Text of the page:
Films on Paper, a body of work I have been developing over the past fifteen years, is informed, at least in part, by this experience. These drawings methodically remove all of a film’s subtitles, inter-titles or closed captions from a rich monochromatic ground, taking care to ensure that the information removed is formatted exactly as it appeared on the monitor on which the film was originally viewed. Made of transfer paper mounted on cotton rag, or, more recently, aluminum, the drawings are minimal compositions of two blurred lines at the bottom of a monochromatic field and consist of the superimposition of the subtitles or closed captions of an entire movie. To make the drawings I watch a film frame by frame, systematically inscribing all of the subtitles on top of one another on a ground of transfer paper. The process is subtractive: the surface of the paper is slowly eroded as successive layers of information are transferred off. Hours of translated dialogue are reduced to a ghost form, dense in the middle, fading towards the edges. The hypersensitivity and intrinsic memory of the transfer paper enables these multi-layered works to become palimpsests with the iridescent glow of high tech video screens.
q: Speaking of the treatment of women in art and media, how, if at all, has your work been influenced by your positioning as a queer artist, and a woman artist, in a world that’s known to be hostile to both?
SMC: I think of myself as a conceptual artist, rather than a female artist, a queer artist or an artist from Northern Ireland, although I am also all of those things…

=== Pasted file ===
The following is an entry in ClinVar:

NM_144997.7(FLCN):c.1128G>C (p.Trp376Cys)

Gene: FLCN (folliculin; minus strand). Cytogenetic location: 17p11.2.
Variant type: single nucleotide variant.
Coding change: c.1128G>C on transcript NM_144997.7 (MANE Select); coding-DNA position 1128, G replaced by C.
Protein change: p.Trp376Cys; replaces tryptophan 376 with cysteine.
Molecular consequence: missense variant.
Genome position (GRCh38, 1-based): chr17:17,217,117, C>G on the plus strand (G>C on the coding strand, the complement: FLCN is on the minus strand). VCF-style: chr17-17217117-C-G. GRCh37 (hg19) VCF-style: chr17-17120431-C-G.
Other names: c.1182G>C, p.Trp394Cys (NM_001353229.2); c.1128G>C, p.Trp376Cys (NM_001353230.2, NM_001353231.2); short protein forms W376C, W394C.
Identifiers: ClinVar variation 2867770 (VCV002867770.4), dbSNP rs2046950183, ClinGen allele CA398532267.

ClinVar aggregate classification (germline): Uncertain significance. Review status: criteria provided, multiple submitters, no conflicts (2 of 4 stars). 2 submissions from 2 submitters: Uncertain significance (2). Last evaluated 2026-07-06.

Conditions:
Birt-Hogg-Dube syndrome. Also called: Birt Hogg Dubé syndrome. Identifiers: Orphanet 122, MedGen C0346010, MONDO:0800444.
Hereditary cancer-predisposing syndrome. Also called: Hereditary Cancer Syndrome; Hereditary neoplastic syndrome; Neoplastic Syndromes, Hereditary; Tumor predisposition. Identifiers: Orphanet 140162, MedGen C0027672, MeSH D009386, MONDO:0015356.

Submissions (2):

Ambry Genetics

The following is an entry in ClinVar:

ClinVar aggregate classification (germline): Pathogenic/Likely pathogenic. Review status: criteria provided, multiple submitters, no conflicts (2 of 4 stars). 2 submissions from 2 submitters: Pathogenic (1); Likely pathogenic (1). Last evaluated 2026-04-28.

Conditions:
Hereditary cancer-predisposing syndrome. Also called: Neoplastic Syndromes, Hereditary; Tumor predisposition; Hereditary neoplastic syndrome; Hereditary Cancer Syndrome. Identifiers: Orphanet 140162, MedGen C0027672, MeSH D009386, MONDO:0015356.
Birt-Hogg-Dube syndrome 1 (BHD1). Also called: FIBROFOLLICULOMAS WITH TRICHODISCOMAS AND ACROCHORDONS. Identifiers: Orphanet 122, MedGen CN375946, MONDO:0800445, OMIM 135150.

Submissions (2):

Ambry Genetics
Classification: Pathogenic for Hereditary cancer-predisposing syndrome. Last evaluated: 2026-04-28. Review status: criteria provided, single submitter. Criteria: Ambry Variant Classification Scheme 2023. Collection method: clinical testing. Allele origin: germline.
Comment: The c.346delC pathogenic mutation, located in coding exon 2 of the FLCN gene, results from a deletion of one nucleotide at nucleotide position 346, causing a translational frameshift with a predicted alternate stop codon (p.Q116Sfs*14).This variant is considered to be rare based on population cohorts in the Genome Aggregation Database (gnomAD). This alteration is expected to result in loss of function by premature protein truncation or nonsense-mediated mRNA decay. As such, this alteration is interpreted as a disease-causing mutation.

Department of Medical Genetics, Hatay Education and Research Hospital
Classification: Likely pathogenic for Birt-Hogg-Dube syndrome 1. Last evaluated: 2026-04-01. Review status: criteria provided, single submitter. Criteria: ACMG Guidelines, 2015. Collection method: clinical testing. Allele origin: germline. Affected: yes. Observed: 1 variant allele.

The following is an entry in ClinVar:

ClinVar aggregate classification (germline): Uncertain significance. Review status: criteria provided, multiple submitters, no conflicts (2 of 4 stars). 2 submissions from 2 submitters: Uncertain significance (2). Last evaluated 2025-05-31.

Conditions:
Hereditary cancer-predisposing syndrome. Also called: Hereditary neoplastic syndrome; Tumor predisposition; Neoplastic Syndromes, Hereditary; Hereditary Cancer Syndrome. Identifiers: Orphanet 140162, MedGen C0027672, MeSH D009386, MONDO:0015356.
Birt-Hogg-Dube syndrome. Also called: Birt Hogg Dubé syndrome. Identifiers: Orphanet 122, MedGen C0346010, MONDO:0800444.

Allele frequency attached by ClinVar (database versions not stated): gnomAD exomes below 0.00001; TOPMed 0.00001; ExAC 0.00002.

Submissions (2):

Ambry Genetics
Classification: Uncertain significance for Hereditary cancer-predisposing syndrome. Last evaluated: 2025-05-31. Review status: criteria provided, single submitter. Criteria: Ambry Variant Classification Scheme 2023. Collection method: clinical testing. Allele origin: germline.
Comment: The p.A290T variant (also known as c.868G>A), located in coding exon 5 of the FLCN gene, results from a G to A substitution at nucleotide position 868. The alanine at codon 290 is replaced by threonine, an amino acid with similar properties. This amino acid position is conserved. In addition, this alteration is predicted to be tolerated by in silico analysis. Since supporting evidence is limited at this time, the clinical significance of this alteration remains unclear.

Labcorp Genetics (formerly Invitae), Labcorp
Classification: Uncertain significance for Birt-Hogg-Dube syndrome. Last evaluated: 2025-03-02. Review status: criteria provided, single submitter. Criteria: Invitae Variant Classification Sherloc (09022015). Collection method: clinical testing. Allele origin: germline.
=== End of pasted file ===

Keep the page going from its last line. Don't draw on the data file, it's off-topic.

q: To what extent is your work influenced by your life in Northern Ireland? Is it ever an intentional response to the The Troubles?
SMC: The first piece I made about Northern Ireland was called whatever you say, say nothing: a poem by Seamus Heaney and took the form of a pair of text-wrapped stones, one for each pocket, ready to be thrown. The poem is taken from Heaney's anthology North, first published in 1975, where he addresses the theme of the "troubles" in Northern Ireland head-on for the first time. Faced with irrational bigotry and hostility in the six counties, many of the poems describe a way of Catholics “getting by.” The entire anthology, reconfigured as protest stones, was shown at Dublin Contemporary in the fall of 2011.
q: Have the protest stones ever seen any protest?
SMC: The stones for North came from our backyard in Brooklyn and, after they were wrapped with text, had the edges knocked off them by being hurled at the stone walls of our basement there. It proved to be a fine way of releasing stress at the frustration of living directly across from a building site.